By Byron P. White, EdD.
Summoning the collaborative spirit that launched StrivePartnership more than a decade ago, we have committed to an enhanced approach to collective impact that more authentically integrates community authority into our work. Our primary driver is a model of the urban education ecosystem that goes beyond the more institution-centric positioning that framed the terms of engagement at StrivePartnership’s inception. It builds on this foundation by affirming the primacy that intimate influencers and community assets have on students’ learning.
The model, which places the student at its center, is represented by spheres of influence that acknowledge that the student is surrounded first by an “influencer sphere” of individuals with whom she or he trusts and interacts with intimately. Surrounding this sphere is a “community sphere,” which reflects the community organizations and informal associations aligned with place. Beyond this is an “institutional sphere,” which includes many of the organizations and agencies that typically drive collective impact for urban youth. At the outer edge is a “systems sphere,” which includes large, mostly governmental agencies that drive policies.
Cutting across each sphere of the ecosystem model are three channels of motivation: care, civic and commerce. Those in the care channel are committed to the students’ whole being. Those in the civic channel are focused on some particular aspect of the students’ development, such as health or education. Those in the commerce channel engage the student primarily as a consumer.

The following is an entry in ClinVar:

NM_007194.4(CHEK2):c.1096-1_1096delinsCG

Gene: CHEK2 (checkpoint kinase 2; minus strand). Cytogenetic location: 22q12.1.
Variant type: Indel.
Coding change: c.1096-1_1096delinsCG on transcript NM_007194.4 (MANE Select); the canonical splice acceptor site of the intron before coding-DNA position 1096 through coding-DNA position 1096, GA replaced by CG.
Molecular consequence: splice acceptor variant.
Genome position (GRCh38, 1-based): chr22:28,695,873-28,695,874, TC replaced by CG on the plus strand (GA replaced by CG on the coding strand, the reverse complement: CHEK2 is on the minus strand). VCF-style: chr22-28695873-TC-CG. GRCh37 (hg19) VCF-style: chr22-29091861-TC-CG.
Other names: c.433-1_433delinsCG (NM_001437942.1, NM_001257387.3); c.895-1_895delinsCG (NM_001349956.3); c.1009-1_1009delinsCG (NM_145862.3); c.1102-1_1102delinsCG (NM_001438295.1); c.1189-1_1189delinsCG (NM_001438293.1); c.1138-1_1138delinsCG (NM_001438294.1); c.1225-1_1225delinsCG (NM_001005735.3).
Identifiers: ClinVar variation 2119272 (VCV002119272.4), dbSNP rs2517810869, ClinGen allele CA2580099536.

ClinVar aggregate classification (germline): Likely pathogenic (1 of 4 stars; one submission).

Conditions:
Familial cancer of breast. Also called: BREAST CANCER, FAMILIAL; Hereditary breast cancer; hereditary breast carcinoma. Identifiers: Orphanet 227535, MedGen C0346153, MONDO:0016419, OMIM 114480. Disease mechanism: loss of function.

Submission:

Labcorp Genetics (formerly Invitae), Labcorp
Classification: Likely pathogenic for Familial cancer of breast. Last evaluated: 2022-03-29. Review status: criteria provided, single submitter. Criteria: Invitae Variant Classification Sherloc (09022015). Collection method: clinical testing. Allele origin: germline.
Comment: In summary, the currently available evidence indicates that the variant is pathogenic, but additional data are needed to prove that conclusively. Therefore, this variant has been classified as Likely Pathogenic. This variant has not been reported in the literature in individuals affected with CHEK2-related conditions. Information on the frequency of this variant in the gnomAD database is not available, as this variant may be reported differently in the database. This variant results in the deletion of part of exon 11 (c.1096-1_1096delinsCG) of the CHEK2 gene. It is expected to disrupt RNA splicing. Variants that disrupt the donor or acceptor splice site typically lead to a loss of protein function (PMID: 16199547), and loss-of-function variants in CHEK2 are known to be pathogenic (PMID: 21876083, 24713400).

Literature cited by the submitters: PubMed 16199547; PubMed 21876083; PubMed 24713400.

For youth to be successful, community initiatives must be designed to use the assets in each sphere. However, while institutional and civic leaders have paid a great deal of attention to the deficiencies of the community and influencer spheres, they have largely overlooked or undervalued assets that exist within them. It is not just that actors within these spheres have been ignored; they often are pushed out of the way as harmful to students.
In an effort to restore credibility to the work and advance it to achieve equity on behalf of children and communities, StrivePartnership has sought to address this oversight through the pursuit of new learning partnerships with community leaders, broadening staff capacity and expertise and modifying organizational policies and goals.
Learn more about how StrivePartnership and other partnerships in the StriveTogether national network are enhancing collective impact to integrate and elevate the expertise and authority of those closest to the problems we’re trying to solve in this Stanford Social Innovation Review article, which I co-authored with Jennifer Blatz and Mark Joseph.